At the annual RoboCup competition, held earlier this month in Istanbul, researchers from the University of Bonn were number one in the soccer teen-size class, and for automated domestic work.
Bodo and Dynaped took home the championship in Istanbul
Most soccer players train at a local field, or perhaps a stadium. But Bodo and Dynaped get their workout at an inconspicuous office at the University of Bonn.
Instead of a soccer field, their training ground is half-computer lab, half-miniature artificial turf soccer field, compete with line markings.
Earlier this month, these two robots defated all-comers in the teen-size division of RoboCup, an annual robotics competition that pits 400 teams from around the globe against each other. Each division has slightly different rules and field dimensions - the teen-size class is designed for humanoid robots that are about the size, as the name implies, of teenagers.
Bonn took the title in the teen-size class for the third year in a row at the competition held in Istanbul earlier this month. Another University of Bonn team also took the championship in the @Home competition, where teams compete to build robots that can handle domestic tasks, like cooking.
Despite being emotionless - Dynaped never stops smiling
Only two players
Robot soccer is not quite like human soccer – a match lasts only 20 minutes and the team consists not of 11, but rather two players: a striker and a goalkeeper.
Each teen-size robot is about one meter (three feet) tall, and although they are humanoid robots, their movements remain jerky and mechanical - buzzing and rumbling sounds fill the air. Other divisions, such as the mid-size class, are cone-shaped robots that scoot around on wheels rather than legs.
Just like over-involved human coaches, the robots are not left completely unattended. During training sessions and competitions, the roboticists are intensely tracking their movements and behavior on laptops, analyzing ways to improve its processing and reaction time.
However, during all levels of the RoboCup competition, humans are not allowed to intervene during play - the robots must play entirely on their own. The RoboCup Federation's stated goal is to have an all-robot team defeat a human world champion team by 2050.
Bodo, Dynaped and their human coaches perfect their game at the University of Bonn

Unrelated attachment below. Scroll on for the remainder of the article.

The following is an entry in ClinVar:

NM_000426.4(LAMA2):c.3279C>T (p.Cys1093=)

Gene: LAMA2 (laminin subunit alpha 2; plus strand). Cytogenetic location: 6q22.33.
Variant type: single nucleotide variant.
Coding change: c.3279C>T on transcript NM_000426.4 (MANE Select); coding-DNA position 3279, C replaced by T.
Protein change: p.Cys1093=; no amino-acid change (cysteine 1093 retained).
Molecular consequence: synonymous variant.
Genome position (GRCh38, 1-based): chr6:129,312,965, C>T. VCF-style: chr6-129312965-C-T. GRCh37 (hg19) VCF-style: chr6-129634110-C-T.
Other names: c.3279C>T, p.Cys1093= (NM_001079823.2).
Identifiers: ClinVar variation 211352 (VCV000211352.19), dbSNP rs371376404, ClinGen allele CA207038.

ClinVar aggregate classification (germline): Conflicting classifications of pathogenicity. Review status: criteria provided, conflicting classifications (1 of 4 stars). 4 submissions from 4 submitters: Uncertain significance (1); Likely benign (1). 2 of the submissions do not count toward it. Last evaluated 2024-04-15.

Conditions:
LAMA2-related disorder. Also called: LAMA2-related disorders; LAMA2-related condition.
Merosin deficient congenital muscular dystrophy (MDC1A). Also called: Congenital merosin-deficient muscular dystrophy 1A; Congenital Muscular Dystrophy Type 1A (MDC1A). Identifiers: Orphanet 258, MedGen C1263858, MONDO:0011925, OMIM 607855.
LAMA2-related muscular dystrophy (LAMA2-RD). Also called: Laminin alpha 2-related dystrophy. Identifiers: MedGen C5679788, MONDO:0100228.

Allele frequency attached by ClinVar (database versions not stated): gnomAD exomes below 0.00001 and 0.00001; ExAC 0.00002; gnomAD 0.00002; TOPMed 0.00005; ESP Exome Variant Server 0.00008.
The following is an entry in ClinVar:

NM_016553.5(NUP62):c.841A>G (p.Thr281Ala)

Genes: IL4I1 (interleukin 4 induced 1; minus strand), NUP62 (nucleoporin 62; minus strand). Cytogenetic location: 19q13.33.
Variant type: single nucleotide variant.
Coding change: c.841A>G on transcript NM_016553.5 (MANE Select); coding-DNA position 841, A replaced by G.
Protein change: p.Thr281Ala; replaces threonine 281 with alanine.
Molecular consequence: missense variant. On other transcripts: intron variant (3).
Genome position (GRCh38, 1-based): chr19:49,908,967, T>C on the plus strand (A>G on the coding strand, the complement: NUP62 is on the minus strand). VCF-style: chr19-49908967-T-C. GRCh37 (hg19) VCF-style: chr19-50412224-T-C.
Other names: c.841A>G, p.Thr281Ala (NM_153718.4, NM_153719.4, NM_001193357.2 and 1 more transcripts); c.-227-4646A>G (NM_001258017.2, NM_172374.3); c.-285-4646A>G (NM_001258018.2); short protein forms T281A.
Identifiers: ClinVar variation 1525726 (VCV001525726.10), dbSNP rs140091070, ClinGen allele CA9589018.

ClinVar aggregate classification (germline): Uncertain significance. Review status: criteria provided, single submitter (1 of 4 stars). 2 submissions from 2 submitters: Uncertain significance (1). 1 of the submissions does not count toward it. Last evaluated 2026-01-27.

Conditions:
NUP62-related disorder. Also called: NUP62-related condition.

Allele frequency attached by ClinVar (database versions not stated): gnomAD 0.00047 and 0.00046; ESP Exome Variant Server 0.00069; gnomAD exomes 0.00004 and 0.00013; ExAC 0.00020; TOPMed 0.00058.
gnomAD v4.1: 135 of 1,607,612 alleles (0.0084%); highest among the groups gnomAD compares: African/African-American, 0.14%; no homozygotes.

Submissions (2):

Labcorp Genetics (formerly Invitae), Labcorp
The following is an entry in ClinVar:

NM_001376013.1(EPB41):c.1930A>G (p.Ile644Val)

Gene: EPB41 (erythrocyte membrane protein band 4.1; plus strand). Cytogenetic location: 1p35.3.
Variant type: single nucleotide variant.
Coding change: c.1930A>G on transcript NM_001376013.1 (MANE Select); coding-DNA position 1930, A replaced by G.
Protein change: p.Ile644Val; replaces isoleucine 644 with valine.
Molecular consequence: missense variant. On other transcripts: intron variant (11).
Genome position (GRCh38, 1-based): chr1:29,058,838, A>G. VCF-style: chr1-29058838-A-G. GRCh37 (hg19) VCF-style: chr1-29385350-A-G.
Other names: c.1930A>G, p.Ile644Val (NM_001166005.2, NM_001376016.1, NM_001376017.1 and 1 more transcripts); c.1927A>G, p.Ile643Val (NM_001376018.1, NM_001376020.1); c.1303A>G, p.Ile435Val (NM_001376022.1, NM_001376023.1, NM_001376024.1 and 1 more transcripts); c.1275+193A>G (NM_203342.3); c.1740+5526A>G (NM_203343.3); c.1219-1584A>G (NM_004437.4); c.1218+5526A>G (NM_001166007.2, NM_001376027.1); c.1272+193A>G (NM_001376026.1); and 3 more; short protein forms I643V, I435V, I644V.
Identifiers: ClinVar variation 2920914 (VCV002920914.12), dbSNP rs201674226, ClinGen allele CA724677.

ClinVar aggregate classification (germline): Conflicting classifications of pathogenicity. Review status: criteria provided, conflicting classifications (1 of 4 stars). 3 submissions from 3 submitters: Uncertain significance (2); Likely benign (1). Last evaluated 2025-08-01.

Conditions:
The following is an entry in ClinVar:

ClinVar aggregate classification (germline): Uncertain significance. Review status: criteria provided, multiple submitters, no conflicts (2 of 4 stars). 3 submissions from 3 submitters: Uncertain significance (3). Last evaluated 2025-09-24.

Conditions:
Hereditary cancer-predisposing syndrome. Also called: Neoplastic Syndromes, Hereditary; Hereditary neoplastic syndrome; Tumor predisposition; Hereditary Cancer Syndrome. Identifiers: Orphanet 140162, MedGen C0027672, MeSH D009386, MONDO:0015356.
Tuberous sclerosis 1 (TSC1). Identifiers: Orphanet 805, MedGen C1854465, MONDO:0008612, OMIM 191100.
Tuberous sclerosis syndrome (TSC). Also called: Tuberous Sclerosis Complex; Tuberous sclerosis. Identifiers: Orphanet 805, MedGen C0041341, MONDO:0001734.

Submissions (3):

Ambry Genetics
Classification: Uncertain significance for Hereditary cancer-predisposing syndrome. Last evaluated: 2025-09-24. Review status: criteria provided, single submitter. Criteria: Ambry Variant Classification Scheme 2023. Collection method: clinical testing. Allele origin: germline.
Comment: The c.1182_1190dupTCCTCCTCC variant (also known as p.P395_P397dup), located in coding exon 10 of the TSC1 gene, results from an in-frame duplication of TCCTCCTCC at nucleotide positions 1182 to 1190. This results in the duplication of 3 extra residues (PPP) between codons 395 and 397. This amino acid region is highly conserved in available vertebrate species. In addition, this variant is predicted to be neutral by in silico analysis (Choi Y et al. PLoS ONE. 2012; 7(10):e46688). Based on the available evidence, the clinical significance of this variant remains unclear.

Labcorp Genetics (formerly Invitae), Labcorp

"They played very reliably and [had a] 'gentleman-style,' as I like to call it," said Matthias Nieuwenhuisen, a University of Bonn doctoral student in computer science, who worked on the two-robot team.
"They managed not to bump into opponents aggressively, but they take the ball away from them gracefully without touching them and that's a very nice performance," he told Deutsche Welle.
RoboCup researchers globally say that beyond sheer enjoyment, that there is an ultimate, more practical goal to their work.
"Robots in mass production make the same movement a thousand times a day," said Sven Behnke, a professor of computer science at the University of Bonn. "We are interested in cognitive robots that perceive their environment, make their own decisions and then move based on the situation."
By using the lens of soccer, which has a distinct and clearly defined set of rules and an end goal, engineers hope to be able to better understand how to get robots to react to a constantly changing environment.
Beyond the football pitch, though, another dynamic situation with a bit more immediate practical applications might be a home environment.
World champions in robotic housekeeping, too
This year, Cosero – which is short for "cognitive service robot" – took home the top prize in the housekeeping competition, known as RoboCup @Home. Cosero is a domestic aid and is currently programmed to carry heavy objects and perform simple chores, like setting a breakfast table.
The droid wowed the RoboCup judging panel with his ability to prepare an omelette: first by scanning the kitchen for a bottle containing prepared egg batter, then pouring the eggs into a frying pan, and finally switching on a hot plate with his gripper-like hands.
Cosero is designed to set a dining table, and cook breakfast
While the omelette is cooking, Cosero even throws the empty bottle in the bin, all the while commenting on what he is doing in his automated voice.
"So far, so good," he says in a synthetic male voice. "It should be ready when he gets back from the shower."
The man he thinks is in the shower is his designer, Jörg Stückler, another Bonn graduate student.
"We look at how it can cooperate with humans, how it perceives objects, how it can actually grasp and manipulate them," Stückler told Deutsche Welle.
While affordable domestic robots that can whip up a decent omlette may be a long ways off, Behnke added that roboticists around the world are making progress, adding that in a few years time, robots may enable handicapped or elderly people to live longer and more independently in their own homes.
"With regards to the complexity of the tasks and the perception of the world, humans are now way superior to robots," he said. "And our goal is to make this gap a bit smaller."
Author: Gönna Ketels, Bonn
Editor: Cyrus Farivar